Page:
Obesity is one of the most common health concerns in our dogs and cats, and is a life-long disease (there is no cure – even if weight returns to within normal range they are still classified as clinically obese!) As with humans, obesity can cause or compound other health issues, reducing the quality of life and lifespan of our furry friends.
Many vet clinics run weight loss programmes, where a veterinary nurse can work with you to create an individualised plan for your pet. Weight loss is hard work and it’s going to take time and willpower (for you as well! Remember to check-in with your clinic regularly for ongoing support and monitoring) but the effort is well worth it. Below are a few small things you can do to help reduce that waistline:
• Avoid “crash diets”. These can be damaging to your pet’s health and rarely have the desired effect in the mid-to-long term
• Rather than simply feeding less food, ask your veterinary professional to recommend a proper weight loss diet, which will ensure your pet is not deprived of essential nutrients
• Limit treats to 10% of the total daily calorie intake
• Set aside a portion of your pet’s daily intake and use this as treats
• If possible, divide the daily ration into several meals (eg: 3-4 smaller meals a day rather than 1-2 larger meals)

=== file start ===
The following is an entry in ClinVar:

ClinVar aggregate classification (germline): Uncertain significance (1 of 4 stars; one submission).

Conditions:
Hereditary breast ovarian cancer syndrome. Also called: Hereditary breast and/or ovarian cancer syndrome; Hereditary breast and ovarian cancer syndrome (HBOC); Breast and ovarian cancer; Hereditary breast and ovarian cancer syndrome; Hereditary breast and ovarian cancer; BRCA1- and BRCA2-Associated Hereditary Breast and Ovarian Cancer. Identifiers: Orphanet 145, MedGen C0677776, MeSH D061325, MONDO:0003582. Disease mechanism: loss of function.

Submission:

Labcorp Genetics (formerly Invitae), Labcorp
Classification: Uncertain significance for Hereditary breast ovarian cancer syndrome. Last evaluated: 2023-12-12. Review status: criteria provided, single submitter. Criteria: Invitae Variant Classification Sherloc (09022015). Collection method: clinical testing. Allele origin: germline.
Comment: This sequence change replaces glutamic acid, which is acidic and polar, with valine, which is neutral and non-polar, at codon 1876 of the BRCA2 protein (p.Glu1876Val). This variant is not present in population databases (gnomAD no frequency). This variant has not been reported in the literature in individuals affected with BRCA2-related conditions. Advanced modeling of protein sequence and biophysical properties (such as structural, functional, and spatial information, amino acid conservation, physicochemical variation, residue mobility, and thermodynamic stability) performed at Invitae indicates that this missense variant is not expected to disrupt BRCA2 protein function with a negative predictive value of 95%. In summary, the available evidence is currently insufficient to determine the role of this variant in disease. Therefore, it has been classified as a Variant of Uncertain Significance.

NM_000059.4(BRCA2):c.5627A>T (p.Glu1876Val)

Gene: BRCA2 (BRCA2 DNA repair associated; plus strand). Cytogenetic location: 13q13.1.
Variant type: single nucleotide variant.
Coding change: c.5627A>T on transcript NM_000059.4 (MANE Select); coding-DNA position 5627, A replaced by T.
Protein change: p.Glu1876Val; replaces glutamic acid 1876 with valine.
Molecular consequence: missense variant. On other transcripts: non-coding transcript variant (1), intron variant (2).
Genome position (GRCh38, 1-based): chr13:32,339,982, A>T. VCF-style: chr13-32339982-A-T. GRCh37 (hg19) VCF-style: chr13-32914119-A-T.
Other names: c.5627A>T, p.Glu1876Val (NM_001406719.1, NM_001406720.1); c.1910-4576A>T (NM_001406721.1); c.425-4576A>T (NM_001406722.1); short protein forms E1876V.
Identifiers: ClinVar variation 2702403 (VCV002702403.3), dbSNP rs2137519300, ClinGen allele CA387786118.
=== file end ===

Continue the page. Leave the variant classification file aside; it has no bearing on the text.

• Avoid giving human food and table scraps (NO! Your pet does not need leftover milk from your cereal or your bacon rinds)
• Get your pet working for their food (scavenger hunts, treat balls, put the food somewhere that they need to walk some distance to reach it). Check with your vet first to ensure this activity is safe for your pet if it has a medical condition
• If you have multiple pets, ensure one isn’t supplementing their daily ration by stealing another’s food
• Have a daily play time. Even a 2-minute play for a cat is beneficial (followed by 10 hours of sleep)
Most importantly, be realistic about weight loss goals. Any human trying to lose weight knows it can be difficult and at times demoralising. Celebrate the small successes and remember that there are better ways to show love for your pet than by feeding them!
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The information we offer is educational in nature and is not intended as a substitute for professional medical prevention, diagnosis or treatment. Our recommendation is to always do your research.
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